Mad cinematic revisionist Lars von Trier continues his reinvention of American history with Manderlay, the second installment of his USA - Land of Opportunity trilogy. As with the first film, Dogville (2003), he employs the Brechtian device of filming on a soundstage with a painted floor, only a few pieces of decor and props and a curtain cyclorama for backdrop.

Bryce Dallas Howard resumes the role that Nicole Kidman previously played, as the daughter of a 1930s gangster in the deep South. She becomes enraged with the attitude of the owners of a cotton plantation towards slavery. But, always the trickster, director von Trier cheekily implies that black Americans are complicit in their own oppression.

The Peoples' Reviews

Your rating & review
Rate / Review this movie

The Press Reviews

51% of critics recommend.
Rotten Tomatoes Score. More reviews on Rotten Tomatoes

  • BBC

    A bare-bones soundstage, a swipe at US policy, an embattled ginger heroine... Yes, it's the return of Lars von Trier with part two in the trilogy begun by Dogville. Alas, even radical Danish auteurs can fall victim to the law of diminishing returns: like so many follow-ups, Manderlay struggles to recapture its predecessor's startling novelty. Nevertheless, there are still provocations to ponder as gangster's daughter Grace (The Village's Bryce Dallas Howard, stepping in for Nicole Kidman) attempts to reform a community of black slaves... Full Review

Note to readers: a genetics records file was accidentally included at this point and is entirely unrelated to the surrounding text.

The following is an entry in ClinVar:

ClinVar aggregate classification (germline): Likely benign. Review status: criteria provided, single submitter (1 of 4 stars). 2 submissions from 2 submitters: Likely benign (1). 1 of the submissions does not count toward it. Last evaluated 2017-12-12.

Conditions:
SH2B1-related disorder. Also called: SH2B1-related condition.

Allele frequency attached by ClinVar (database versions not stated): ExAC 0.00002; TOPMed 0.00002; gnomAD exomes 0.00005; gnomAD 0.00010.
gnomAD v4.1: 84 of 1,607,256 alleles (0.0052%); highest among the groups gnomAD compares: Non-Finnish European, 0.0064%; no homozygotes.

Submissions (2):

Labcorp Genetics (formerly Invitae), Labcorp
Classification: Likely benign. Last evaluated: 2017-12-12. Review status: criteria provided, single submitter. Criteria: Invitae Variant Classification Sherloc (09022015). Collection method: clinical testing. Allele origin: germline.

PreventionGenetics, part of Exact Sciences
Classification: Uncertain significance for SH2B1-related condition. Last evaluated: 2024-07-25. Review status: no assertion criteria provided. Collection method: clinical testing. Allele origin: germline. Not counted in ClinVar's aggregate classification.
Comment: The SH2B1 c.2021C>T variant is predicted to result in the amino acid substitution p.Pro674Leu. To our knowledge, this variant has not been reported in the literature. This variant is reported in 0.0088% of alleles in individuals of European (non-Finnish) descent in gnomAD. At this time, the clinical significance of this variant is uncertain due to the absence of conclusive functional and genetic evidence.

• I wouldn't go so far as to claim Manderlay is fun to watch. Von Trier, who can made compulsively watchable films ("Breaking the Waves"), has found a style that will alienate most audiences. Maybe it's necessary... Full Review

  • Unstintingly raw and cynical, this disconcerting and deeply affecting State Of The Union treatise regularly comes dangerously close to caricature... Full Review

  • Anybody can make a movie that's anti-slavery. But to make a movie that's explicitly anti-democracy-that's something... Full Review

  • To warm to Manderlay, the chilly second installment of Lars von Trier's not-yet-finished three-part Brechtian allegory examining United States history, you must be willing to tolerate the derision and moral arrogance of a snide European intellectual thumbing his nose at American barbarism... Full Review

  • In truth, von Trier is not so much a filmmaker as a misanthropic mesmerist, who uses movies to bend the viewer to his humorless will... Full Review

  • Hate is too strong an emotion to spend on such a clumsy, bloodless broadside against human foibles in general and American follies in particular... Full Review